But God is the only one who can show this mercy. As sin is against Him, He is the only one who can forgive it. And He is the only one with the power to deal with it. And so we must go to the very one we have offended, we must go straight to the angry judge and plead for mercy from Him alone. It seems unlikely, doesn’t it, that He would have mercy. But remember that this same judge has sent forth His perfect and spotless Son, and that this Son died on the cross, bearing the punishment that really belonged to His sinful people. It is only by looking to Christ that we can understand that God will be merciful to all who call upon Him through Christ. Lord, be merciful to me; heal my soul; for I have sinned against thee. The only claim we have on God’s mercy is precisely the fact that we are sinners; but when we remember what Christ has done we know that it is enough of a claim. There is no reason in us why God should be merciful; but Christ shows us that there is a reason in God, that it is His good pleasure to hear and to save all that call on His name.

Theology is Piety

July 11th, 2008

Karl Rahner, Thomas Aquinas: Monk, Theologian, and Mystic
One becoming a priest must be a theologian. Not a schoolboy who snakes his way through examinations because otherwise one won’t get ordained. We don’t need to be theological geniuses. But we have to be human beings and Christians who love theological knowledge, who are there for it with mind and heart. For us there can in the long run be no really spiritual life without an intellectual life. In theology we have to allow ourselves to be challenged as whole persons with all we are, with mind and heart, with the whole weight and seriousness of existence in our times, with all the experience of our lives. Not only what is written in schoolbooks belongs to theology.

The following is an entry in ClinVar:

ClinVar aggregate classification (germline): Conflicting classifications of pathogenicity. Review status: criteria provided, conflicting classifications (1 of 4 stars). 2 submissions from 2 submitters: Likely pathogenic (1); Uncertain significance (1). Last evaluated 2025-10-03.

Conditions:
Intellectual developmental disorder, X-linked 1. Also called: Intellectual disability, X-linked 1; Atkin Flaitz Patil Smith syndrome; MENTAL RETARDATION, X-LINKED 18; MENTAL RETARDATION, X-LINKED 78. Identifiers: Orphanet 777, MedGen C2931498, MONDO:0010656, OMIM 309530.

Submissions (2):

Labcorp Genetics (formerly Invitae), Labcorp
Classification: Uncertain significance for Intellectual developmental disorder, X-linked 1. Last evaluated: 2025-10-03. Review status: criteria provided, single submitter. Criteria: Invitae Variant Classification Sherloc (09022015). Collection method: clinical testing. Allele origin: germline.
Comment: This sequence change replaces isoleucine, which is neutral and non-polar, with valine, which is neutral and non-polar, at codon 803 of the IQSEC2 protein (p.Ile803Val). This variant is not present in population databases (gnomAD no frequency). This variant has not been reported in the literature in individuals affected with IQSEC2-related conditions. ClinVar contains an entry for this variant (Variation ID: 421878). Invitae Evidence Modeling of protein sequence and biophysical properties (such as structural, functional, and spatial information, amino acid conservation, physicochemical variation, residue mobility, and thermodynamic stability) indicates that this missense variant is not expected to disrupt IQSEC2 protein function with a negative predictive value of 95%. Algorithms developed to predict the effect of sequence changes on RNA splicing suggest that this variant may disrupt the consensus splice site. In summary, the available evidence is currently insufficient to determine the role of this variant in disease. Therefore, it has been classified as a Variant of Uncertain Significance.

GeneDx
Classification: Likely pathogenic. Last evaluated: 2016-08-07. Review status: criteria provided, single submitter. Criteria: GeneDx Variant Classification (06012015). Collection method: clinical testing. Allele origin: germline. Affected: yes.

But theology can only be pursued as preparation of the whole priestly person preaching later on, if there flows into it and there is elaborated in it whatever moves or what ought to have moved a cultivated person in the age in which God has placed us without our asking. Just as Thomas did, so must we. If the living God has spoken to us, and if theology is nothing but the exact listening to God’s revelation with every means of grace and nature available to a person, then we have to be theologians, or we are not in general what we should be. For us, theology is simply a part, an inner moment of the work of salvation on our own existence and that of others. Not just an academic affair.

On Finding Allegory

July 4th, 2008

C.S. Lewis, Letter to Father Peter Milward, 10 December 1956

We shd. probably find that many particular allegories critics read into Langland or Spenser are impossible for just that sort of reason, if we knew all the facts. I am also convinced that the wit of man cannot devise a story in wh. the wit of some other man cannot find an allegory.